I highly encourage you to not walk up to an adoptive family (or our family for example) and ask, “which one’s your real one?” Our kids, whether they came into our world via the uterus or the beautiful process of adoption, are real children in every way-shape-and-form. They are NOT artificial or rental units. But seriously, I pray that never happens when Jake is old enough to comprehend. Imagine how painful that would be for him?
Adoptive families also treat siblings who join their family by birth or adoption equally. They are loved equally by their parents and experience all of the joys and trials of any sibling relationship.
#4: We don’t “buy” our kids:
I’ve had people ask, “So how much did he cost?” My response is something along the lines of, “Children are not a commodity, but if you are truly interested about the cost of the adoption process, here’s a great website full of info….”
#5: Be aware of the wording – “Give Up for Adoption” -vs- “Place for Adoption”:
This may seem like splitting hairs, but this really is a more kind, gentle and respectful way of talking about one brave birth mother’s choice to let another woman’s motherhood dreams come true because it is not her time to raise a child.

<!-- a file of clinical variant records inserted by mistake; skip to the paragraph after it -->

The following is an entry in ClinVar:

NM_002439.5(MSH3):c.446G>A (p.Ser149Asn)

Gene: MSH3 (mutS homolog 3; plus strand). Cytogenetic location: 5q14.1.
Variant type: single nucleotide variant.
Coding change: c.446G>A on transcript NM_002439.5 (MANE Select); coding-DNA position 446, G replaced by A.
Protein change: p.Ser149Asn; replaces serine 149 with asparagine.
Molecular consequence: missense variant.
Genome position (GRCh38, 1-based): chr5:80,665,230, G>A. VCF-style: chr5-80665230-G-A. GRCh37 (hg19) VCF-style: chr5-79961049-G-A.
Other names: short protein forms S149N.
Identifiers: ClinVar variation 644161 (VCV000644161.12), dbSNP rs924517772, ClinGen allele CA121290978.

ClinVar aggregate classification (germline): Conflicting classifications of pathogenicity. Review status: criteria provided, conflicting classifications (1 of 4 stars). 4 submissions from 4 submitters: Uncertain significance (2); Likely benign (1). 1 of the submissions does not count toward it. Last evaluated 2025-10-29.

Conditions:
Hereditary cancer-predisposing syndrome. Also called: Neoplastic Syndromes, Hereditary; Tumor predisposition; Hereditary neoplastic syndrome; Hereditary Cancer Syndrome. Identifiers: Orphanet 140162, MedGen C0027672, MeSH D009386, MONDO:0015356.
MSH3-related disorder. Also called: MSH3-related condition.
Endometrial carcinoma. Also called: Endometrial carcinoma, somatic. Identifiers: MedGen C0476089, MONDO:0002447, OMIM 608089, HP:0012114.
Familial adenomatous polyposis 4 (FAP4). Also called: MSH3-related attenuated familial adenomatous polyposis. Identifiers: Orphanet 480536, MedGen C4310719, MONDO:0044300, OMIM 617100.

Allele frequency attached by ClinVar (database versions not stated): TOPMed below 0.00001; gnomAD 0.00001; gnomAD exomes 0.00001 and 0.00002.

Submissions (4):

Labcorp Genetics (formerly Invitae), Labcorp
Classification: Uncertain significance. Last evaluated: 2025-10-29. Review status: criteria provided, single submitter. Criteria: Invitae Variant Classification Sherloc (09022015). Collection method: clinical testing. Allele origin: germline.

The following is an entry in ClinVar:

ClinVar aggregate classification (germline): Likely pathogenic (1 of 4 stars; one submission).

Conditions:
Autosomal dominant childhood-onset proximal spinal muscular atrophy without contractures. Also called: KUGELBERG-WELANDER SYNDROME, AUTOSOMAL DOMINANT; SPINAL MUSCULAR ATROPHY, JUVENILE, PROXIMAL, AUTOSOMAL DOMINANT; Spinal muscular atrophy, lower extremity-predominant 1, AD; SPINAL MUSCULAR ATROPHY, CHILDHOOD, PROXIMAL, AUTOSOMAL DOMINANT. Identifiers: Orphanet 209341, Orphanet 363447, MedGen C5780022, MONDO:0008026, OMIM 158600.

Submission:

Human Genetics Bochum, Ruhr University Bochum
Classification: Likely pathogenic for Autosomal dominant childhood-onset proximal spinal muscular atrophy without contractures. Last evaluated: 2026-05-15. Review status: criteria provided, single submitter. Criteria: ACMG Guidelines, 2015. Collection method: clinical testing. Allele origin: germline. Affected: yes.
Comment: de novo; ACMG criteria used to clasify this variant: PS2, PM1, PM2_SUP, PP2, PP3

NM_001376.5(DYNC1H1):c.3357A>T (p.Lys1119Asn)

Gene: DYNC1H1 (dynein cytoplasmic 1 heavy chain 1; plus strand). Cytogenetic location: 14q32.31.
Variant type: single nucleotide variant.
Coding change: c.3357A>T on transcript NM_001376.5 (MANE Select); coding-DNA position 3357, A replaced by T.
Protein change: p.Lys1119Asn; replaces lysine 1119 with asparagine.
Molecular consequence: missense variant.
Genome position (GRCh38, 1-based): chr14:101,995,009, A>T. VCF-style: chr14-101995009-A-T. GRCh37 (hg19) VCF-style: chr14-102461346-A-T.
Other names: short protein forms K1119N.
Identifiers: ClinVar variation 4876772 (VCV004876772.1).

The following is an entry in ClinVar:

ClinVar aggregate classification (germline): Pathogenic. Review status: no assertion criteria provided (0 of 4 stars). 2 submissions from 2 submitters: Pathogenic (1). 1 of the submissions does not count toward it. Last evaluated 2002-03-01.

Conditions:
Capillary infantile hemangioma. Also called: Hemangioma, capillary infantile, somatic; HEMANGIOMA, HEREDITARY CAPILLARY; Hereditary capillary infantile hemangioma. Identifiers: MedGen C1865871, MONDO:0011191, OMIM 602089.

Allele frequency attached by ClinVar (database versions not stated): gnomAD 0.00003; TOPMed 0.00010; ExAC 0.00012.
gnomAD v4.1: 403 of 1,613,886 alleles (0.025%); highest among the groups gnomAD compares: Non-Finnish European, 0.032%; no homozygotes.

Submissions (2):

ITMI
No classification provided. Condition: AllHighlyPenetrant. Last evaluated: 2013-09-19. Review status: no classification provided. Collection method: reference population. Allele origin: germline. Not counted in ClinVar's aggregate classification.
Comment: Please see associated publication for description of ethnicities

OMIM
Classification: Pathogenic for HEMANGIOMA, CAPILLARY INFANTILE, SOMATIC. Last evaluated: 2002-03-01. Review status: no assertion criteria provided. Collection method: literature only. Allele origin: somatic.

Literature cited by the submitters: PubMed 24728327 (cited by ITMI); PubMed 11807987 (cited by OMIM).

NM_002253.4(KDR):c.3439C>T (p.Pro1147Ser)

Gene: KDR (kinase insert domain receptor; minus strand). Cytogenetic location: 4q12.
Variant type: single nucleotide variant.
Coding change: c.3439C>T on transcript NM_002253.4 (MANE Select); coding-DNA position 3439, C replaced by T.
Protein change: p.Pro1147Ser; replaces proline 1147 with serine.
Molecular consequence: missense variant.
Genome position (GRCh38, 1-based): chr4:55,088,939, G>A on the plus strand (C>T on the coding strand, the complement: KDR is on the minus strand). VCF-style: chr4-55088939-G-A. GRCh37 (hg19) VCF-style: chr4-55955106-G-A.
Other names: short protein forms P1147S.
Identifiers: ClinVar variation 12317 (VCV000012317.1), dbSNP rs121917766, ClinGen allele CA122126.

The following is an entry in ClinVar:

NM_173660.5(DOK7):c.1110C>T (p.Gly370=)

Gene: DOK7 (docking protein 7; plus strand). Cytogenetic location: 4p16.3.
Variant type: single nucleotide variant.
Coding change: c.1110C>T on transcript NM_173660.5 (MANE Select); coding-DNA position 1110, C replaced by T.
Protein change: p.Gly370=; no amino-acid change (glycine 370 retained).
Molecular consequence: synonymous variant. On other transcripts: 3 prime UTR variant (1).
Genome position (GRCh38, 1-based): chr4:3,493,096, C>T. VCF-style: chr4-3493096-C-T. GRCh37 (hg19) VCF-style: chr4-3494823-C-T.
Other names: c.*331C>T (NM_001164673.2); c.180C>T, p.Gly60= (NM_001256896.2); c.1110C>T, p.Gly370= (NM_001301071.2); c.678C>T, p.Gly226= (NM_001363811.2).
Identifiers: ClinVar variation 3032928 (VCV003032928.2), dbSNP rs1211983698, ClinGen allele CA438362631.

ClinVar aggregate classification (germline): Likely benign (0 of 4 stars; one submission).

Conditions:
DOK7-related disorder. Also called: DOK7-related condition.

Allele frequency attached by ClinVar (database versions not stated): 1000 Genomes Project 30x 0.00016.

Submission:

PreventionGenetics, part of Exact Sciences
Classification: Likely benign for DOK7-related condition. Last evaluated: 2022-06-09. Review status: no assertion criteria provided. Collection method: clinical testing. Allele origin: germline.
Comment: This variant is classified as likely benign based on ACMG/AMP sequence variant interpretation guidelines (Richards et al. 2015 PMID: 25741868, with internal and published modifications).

It was always a cringe-worthy moment when someone (not always kids-adults were guilty of this too) blurted out the all-too-common question; “Why didn’t his/her real mom want him/her?” to us when we shared the excitement and beauty of our adoption process.
Let me be clear. It’s not always the case that placing a child for an adoption is for the child’s safety and well-being. Just as many times birth mothers are very young and scared. They are also incredibly brave and unselfish to know that, even though a huge piece of their heart leaves when their child leaves, they know that this is the best thing for him/her in that moment in time.
To this day I look at my gigantic, funny kindhearted man-child and thank his birth mom for giving us the honor of raising him and being his Forever Parents. I am such a better person for having this gift from God in my life.
Respectful Adoption Language | Adoption Resources and Links
I love this entire Pinterest Board dedicated to Positive Adoption thoughts and language!